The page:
Fixed rates offer certainty but no relief from higher repayments 

Most mortgage borrowers are on a fixed rate, with the impact of higher mortgage rates set to take time to filter through as many as still locked into ultra-cheap rates taken out before the BoE began hiking rates in December 2021.

By the end of 2026, almost all of the 8.5 million British households with a mortgage will have switched on to a higher rate with annual mortgage bills expected to be £2,000 higher on average compared to December 2021, according to the Resolution Foundation.

How badly a household is hit by higher fixed mortgage rates will depend on whether they are buying for the first time, looking to refinance in the next 12 months or still have some time to go on a long-term product:

  • First-time buyers

Affordability is the big challenge for first-time buyers as rising mortgage rates mean your repayments will be higher, essentially reducing the amount you can borrow. Those determined to buy should be wary of low-deposit mortgages as this could leave them very exposed if house prices plunge dramatically. The bigger the deposit they can put down the better, as this not only secures better rates but also offers some protection in a falling housing market.

Now is the time to negotiate hard on the asking price. The housing market is in a precarious position as high interest rates make it harder for people to secure a mortgage and some buy-to-let investors scurry to sell in the face of hefty increases in borrowing costs. Those with a mortgage offer already in place will be in a stronger position as they can move faster. Go in low with an offer and haggle hard as the less you borrow, the less vulnerable your finances will be.

If interest rate rises seem too scary, the other option is to put buying plans on hold until the situation stabilises or property prices fall. With higher mortgage rates set to cause considerable pain for many, more houses could be listed as people look to downsize or exit the property market completely, easing the supply shortage for buyers.

Interest rates are expected to jump again in August and potentially peak at 6% or higher this year, which means first-time buyers could be locking in a deal at a time when rates are spiking. Waiting until the situation eases could be a good move though renters aren’t immune to the mortgage chaos either as landlords will look to pass on the extra costs to tenants.

Choosing whether to go ahead now is a difficult decision, which is why a reputable and patient independent mortgage broker can guide first-time buyers through the process, laying out all the options for their situation.

One option is to extend the mortgage terms to 35 or 40 years with the proportion of first-time buyers taking out a mortgage with a term of more than 35 years hitting a record high in March at 19%, according to UK Finance.

While it can be an effective way to lower repayments and ensure a desired home is affordable, the buyer will pay more in interest charges making the cost of the mortgage significantly higher. Someone borrowing £250,000 with a 25% deposit would pay an extra £50,000 for a 35-year mortgage compared to a 25-year product, according to Zoopla. Spread the same mortgage over 40 years and the additional cost rises to £80.000.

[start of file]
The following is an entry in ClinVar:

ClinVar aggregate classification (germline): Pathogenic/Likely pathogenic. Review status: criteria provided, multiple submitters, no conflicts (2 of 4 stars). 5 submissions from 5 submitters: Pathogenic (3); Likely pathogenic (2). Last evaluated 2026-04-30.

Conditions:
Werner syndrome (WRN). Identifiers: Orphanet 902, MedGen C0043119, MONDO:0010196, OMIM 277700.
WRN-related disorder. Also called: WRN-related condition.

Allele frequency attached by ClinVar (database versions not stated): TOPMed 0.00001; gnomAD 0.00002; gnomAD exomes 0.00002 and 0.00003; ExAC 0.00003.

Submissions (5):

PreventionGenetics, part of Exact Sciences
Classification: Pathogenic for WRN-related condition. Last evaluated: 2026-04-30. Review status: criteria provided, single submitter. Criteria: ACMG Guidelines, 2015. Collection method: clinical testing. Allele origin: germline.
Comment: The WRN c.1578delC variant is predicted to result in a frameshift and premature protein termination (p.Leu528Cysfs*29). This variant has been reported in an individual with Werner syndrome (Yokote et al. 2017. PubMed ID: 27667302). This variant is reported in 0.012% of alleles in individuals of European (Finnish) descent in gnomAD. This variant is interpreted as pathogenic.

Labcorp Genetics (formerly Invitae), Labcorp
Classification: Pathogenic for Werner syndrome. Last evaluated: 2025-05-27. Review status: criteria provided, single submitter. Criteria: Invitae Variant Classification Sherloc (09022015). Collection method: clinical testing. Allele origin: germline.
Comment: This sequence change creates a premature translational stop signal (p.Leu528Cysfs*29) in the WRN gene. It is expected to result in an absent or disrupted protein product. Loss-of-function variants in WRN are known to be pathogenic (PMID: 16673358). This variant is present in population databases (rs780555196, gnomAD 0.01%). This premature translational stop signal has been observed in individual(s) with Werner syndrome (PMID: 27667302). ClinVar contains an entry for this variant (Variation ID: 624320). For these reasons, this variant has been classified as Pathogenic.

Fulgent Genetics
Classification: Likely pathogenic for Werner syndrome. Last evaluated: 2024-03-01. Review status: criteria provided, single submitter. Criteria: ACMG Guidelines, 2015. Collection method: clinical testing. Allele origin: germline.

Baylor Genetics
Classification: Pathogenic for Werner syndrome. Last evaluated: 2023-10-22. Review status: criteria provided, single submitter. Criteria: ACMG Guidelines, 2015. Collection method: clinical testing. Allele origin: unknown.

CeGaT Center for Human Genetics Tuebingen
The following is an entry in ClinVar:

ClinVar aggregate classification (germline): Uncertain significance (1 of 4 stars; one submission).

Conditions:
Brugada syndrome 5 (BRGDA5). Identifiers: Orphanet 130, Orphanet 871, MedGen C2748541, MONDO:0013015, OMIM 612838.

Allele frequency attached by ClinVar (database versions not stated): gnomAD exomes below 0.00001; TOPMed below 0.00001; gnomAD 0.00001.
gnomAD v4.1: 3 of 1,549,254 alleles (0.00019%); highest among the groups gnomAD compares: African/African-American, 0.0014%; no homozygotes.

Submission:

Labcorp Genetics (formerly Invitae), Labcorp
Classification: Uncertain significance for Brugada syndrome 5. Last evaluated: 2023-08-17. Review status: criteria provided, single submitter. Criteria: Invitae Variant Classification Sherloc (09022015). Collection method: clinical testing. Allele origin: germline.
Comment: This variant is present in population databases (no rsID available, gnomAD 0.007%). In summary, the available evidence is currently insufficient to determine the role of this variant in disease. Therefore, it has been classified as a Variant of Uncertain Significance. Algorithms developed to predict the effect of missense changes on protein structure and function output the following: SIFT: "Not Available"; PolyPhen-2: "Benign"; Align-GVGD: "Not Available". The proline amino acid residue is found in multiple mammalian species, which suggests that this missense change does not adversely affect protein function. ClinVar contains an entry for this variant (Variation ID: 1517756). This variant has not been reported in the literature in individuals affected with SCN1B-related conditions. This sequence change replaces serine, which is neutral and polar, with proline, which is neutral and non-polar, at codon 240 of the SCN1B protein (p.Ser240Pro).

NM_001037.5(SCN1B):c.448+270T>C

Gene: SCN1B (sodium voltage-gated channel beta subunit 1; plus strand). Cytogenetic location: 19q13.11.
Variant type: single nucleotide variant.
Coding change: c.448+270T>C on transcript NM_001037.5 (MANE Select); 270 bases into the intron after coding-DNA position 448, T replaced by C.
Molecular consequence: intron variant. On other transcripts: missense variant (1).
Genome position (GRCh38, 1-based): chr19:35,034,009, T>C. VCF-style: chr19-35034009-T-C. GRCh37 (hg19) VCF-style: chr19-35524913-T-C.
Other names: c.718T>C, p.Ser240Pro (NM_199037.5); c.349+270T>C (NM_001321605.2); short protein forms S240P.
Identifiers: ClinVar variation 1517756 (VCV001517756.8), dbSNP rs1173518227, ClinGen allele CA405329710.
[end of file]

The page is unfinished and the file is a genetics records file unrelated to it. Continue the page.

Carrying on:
Another way to lower repayments is to apply for a 100% mortgage. There are a handful of deposit-free mortgages available that help people out of the rental trap faster as they don’t have to spend time saving. However, they typically come with very strict lending criteria and there are risks.

Housing prices are likely to fall in the coming months putting someone with a 100% mortgage in danger of ending up in negative equity where the house is worth less than the amount they owe. This effectively traps people into their mortgage and raises the risk of repossession if they cannot keep up with repayments – though the Government’s new Mortgage Charter offers some short-term protection here.

  • Borrowers refinancing in the next 12 months 

Around 800,000 homeowners are set to come off fixed-rate deals in the second half of this year, and about 1.6 million next year**, with all at risk of moving onto an ultra-expensive variable rate if they don’t act quickly to secure a fresh deal.

While hundreds of mortgage deals were pulled from the market in recent weeks as lenders repriced in the face of higher interest rate expectations, there are still deals available for all deposit levels.

There is also the possibility that mortgage rates may ease back. When mortgage rates last shot up in the wake of the mini-Budget, they later stabilised and fell back a couple of months later. If the next inflation figures are more upbeat, indicating that the BoE is finally winning the battle against rising prices, then the financial markets might lower their interest rate expectations, improving the outlook for mortgage rates.

Borrowers nearing the end of a fixed-rate deal can lock in a new deal up to six months ahead with any lender under new measures set out by the Government’s new Mortgage Charter. They can also apply for a better deal right up until their new term starts, so tracking the market carefully will be key.